Why grief is political for poet Muriel Leung

Poet Muriel Leung learned early that language went hand in hand with power.

Growing up as a non-native English speaker in Queens, New York, Leung spoke Cantonese with her family. But at school, she began to understand that learning English involved new types of power exchanges.

“I was trying to wrestle in my mind with how language worked, especially when confronting authority figures who were very impatient with silence and wanted you to speak, and wanted you to speak in a particular way,” she said. “It was a lesson for me in the power of withholding,”

Now, Leung applies those lessons to arresting, abstract poems. In college, she began writing about loss following the death of her father. Addressing this grief through poetry, and from the perspective of multiple marginalized identities, became a political act, she said.

“I was a queer Asian-American woman in the world facing a lot of racism and other discrimination on campus and outside of campus, and then applying the role of politics to the personal grief of loss was very important work to do,” she said. “It became a way of understanding this loss as tied to a history that’s larger than me.”

Writing about her family was a way to address this history, she said. “Writing about my father became writing about immigration history, because he was an immigrant himself, and he labored all of his life,” she said. “I also inherit this history, of people moving across borders.”

In “All My Specters in a Box in Terrified Light,” Leung writes about the effects of this history and failing to fulfill the myth of a “model minority,” both as an Asian-American and as a queer person. The poem looks at how that failure, and the experience of living under oppression, affects people’s abilities to maintain relationships, she said.

“I was thinking about just my particular relationships that are queer and trying to love queer people,” she said. “There are so many obstacles that make it hard for that love to be performed when there’s so much baggage attached to each of us. Our rational understanding is that it isn’t a failure, it’s just the reality of living with oppression. … I think that leaves you with such a deep sense of melancholy.”

Leung is currently earning an MFA at Louisiana State University and co-edits poetry for the literary journal Apogee. Her new book “Bone Confetti,” which comes out this fall from Noemi Press, uses the myth of separated lovers Orpheus and Eurydice to address personal loss.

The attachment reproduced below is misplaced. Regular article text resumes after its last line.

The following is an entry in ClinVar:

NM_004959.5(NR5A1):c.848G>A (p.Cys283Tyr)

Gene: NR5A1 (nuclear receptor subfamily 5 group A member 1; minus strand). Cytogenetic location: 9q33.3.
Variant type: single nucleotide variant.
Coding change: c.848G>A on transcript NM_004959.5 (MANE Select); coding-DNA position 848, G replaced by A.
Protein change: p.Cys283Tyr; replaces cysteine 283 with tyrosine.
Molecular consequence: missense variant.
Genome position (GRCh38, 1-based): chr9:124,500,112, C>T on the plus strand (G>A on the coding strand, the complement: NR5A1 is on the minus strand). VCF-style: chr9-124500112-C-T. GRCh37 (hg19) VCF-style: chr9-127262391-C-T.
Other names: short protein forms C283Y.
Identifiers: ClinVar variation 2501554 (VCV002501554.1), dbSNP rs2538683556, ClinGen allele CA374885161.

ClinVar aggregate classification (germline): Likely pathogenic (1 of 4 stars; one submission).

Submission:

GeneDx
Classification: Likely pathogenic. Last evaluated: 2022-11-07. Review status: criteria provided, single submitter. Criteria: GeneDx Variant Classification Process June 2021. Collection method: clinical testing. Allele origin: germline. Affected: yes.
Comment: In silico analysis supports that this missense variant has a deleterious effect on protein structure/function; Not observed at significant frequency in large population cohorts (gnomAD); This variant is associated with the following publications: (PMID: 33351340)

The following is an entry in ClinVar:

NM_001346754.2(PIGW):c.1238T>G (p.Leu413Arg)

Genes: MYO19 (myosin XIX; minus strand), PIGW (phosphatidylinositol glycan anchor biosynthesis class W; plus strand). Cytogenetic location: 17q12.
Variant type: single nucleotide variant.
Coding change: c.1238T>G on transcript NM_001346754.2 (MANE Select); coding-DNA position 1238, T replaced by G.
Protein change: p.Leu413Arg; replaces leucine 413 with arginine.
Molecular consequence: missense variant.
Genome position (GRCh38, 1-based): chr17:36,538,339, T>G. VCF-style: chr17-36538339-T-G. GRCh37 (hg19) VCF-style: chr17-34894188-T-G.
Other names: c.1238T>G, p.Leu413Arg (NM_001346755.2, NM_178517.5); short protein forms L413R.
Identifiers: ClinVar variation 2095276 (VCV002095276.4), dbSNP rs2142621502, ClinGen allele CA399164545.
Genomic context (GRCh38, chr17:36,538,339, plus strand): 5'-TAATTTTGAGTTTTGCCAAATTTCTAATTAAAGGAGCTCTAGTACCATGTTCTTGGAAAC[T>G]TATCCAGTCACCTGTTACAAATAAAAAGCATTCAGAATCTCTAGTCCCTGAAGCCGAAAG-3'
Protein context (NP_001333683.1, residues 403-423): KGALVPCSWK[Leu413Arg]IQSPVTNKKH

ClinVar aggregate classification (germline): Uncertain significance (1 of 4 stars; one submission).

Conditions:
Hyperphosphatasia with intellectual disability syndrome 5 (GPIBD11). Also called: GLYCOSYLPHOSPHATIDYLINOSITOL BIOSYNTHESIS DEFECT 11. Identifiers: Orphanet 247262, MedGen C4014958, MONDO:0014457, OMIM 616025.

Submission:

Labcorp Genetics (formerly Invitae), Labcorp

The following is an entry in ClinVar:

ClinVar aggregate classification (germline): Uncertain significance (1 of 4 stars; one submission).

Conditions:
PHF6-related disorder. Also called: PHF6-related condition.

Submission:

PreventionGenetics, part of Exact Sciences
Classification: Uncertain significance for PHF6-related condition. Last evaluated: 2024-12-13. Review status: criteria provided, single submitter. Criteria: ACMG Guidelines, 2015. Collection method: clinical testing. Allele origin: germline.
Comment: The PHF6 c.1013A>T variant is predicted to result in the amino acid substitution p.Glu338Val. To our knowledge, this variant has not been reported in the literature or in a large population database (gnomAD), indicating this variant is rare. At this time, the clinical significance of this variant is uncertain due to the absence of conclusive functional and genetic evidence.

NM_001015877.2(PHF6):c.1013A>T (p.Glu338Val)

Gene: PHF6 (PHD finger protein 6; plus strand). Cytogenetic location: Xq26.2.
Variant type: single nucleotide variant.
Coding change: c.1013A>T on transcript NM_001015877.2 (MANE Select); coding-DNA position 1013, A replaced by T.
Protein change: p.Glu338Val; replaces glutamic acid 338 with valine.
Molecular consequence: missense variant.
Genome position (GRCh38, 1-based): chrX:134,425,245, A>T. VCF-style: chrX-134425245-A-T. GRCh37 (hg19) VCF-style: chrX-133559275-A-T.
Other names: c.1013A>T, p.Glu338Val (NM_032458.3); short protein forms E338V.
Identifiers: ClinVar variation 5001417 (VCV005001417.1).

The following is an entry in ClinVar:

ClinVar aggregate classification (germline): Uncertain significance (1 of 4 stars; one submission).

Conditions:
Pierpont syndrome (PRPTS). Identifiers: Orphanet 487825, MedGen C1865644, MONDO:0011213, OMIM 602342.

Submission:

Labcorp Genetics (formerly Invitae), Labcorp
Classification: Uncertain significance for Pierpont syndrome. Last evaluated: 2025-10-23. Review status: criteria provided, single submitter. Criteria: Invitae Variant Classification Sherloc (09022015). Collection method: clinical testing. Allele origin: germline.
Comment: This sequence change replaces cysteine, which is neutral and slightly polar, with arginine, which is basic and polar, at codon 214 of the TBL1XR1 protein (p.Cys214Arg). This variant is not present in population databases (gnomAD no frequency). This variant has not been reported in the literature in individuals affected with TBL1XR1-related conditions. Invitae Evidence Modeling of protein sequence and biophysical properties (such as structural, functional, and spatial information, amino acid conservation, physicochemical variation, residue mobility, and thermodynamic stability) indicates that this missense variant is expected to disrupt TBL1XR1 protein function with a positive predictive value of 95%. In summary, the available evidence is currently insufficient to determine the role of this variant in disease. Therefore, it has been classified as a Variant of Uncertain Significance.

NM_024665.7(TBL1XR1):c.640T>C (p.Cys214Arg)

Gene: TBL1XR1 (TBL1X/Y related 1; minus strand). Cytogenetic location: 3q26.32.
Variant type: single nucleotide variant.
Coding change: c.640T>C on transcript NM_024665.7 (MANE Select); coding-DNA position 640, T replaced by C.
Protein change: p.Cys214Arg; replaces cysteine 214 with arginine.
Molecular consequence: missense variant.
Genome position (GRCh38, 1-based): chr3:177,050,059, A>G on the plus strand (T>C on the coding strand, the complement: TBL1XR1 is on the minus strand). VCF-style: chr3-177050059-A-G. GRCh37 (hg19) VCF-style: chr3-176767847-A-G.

You can hear Leung read her poem or read it below.

All My Specters in a Box in Terrified Light

Leaving or To be left behind–both versions falling out
someone’s ash mouth. Leaving is a car unraveling
at 90 mph. To be left behind is the color red as in
alarm. Stop. Bracket that feeling. A hole the size
of yellow. She swore to me on two cities. Two ghosts
bright beyond the canyons. I love her even without.
Her flesh intervening in the perpetual motion
of my days. Laughter comes out hard and pelts
the dusk. I laugh to dampen the riot like some people
laugh over clowns or accidents. Avoidance or filling
a room with noise to erase an absence. The radio sings
with such clarity. Omit me here. She has left me.
Left as in someone had propelled forward in an act
of leaving the other behind. Someone suggests You’ll live
and that is all I need to poke holes in the current.
What they really mean is You’ve failed. I have grown
too accustomed to static. All my specters
in a box in terrified light. I try and pretty it
but my trying is a version of failure shimmying up
the curbside. What happens now: to keep or relent.
To pool over the silence. I don’t want to be here.
Always carrying these spools of her. Cavernous
and sifting through a blur. The alone too terrible to ignite.

Muriel Leung is from Queens, NY. Her writing can be found or is forthcoming in The Collagist, Fairy Tale Review, Ghost Proposal, Jellyfish Magazine, inter|rupture, and others. She is a recipient of a Kundiman fellowship and is a regular contributor to The Blood-Jet Writing Hour poetry podcast. She is also the Poetry Co-Editor for Apogee Journal. Currently, she is completing her MFA in creative writing at Louisiana State University. Her first book Bone Confetti is forthcoming from Noemi Press in October 2016.

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